A little over 100 years ago the Hastings Tramways Company was formed. Between 1904 and 1907 nearly 20 miles of tram tracks were laid. The routes covered Ore, Hastings, St Leonards, Bexhill and Cooden and can be viewed by clicking on this link. The Dolter Stud System was used to power the trams. This system worked through the use of electric cables that ran between the tracks, buried below the ground. Every nine foot there was a metal stud that protruded about an inch from the ground that passed power to a tram trundling over it. The metal stud was only meant to connect to the power supply when the tram passed over it, however it wasn’t always effective. In Torquay, where the same system was being used, a horse was electrocuted when it trod on one. This safety concern led to Hastings Tramways switching to petrol powered trams in 1914, and then overhead power lines in 1921.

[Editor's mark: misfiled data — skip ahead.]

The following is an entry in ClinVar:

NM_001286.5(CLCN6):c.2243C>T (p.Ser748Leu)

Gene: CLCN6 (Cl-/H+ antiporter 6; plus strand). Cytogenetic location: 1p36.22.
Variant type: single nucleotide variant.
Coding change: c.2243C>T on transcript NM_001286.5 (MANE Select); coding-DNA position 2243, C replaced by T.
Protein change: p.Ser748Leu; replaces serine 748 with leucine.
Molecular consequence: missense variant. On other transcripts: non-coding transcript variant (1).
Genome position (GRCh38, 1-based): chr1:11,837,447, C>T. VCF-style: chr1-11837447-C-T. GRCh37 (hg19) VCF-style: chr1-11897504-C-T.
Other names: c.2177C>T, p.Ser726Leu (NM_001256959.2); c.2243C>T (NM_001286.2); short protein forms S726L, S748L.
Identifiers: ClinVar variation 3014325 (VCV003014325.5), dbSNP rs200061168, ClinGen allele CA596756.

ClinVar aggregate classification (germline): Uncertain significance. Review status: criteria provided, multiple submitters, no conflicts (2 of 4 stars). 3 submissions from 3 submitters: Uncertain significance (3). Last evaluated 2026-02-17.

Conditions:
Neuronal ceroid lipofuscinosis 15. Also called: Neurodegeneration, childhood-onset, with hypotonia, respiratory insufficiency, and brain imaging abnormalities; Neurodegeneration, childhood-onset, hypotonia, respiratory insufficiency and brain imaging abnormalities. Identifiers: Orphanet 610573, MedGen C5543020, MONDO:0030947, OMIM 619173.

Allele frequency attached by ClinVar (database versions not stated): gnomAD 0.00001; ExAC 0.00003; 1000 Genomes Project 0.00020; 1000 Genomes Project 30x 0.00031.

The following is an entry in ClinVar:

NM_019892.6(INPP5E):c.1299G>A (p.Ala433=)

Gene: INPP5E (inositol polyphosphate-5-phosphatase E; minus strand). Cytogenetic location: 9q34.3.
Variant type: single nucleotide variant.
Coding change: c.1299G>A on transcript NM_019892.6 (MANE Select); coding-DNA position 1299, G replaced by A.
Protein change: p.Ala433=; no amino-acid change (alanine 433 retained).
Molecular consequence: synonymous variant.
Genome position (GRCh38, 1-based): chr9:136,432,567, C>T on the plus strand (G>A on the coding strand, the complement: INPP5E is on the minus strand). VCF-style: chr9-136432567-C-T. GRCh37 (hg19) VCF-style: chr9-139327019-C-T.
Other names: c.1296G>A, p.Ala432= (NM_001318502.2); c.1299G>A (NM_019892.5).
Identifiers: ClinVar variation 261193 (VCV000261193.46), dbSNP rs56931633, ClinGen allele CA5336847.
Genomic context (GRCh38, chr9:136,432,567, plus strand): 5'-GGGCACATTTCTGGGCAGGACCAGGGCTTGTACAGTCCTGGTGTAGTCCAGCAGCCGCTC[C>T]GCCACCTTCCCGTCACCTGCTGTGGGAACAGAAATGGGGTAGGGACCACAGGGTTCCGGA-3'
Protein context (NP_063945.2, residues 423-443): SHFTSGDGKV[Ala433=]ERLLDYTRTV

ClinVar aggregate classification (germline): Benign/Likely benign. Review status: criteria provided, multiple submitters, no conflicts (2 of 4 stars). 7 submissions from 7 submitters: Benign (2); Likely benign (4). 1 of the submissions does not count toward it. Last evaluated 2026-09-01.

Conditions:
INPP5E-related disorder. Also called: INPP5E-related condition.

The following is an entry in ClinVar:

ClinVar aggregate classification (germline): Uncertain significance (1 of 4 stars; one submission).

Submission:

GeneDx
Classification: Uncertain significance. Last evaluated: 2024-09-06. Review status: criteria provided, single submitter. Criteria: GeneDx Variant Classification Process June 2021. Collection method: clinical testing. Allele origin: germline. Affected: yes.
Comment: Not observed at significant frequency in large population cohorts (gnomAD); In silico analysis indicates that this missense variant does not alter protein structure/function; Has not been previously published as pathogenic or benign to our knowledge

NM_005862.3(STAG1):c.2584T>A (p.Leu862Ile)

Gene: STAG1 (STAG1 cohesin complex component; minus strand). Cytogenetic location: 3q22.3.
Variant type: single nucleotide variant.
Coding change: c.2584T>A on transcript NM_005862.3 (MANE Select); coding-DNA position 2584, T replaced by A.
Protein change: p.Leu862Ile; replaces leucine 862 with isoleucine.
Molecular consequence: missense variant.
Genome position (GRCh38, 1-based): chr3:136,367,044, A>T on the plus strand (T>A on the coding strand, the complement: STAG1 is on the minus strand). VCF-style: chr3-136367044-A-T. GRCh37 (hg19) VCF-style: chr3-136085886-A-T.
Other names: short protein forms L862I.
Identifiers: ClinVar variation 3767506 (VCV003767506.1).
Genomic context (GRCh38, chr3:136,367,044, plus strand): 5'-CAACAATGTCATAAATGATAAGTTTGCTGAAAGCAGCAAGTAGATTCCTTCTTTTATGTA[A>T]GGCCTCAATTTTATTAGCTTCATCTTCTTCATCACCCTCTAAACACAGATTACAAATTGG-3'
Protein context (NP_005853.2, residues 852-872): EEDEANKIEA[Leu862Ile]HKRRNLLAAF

The original photo was taken in Queens Road, by the junction with South Terrace. I think it is a great photo. Theres something about the composition and the stances of the men that give it real character.
The tram system came to a demise in 1927, when a switch was made to trolley buses. They used the system of overhead power lines, but didn’t require a track. Now defunct, Sidney Little used the tracks to strengthen the concrete work of the marine parade extension.
There is still interest in the Hastings Tramways Company. This website aims to keep the memory alive, and also try to bring the trams back. Their site contains many more interesting photos of the trams and trolley buses.
The two photos I used for the composite image are below. The original photo I used was found it on the West Marina to Hastings Pier Facebook page.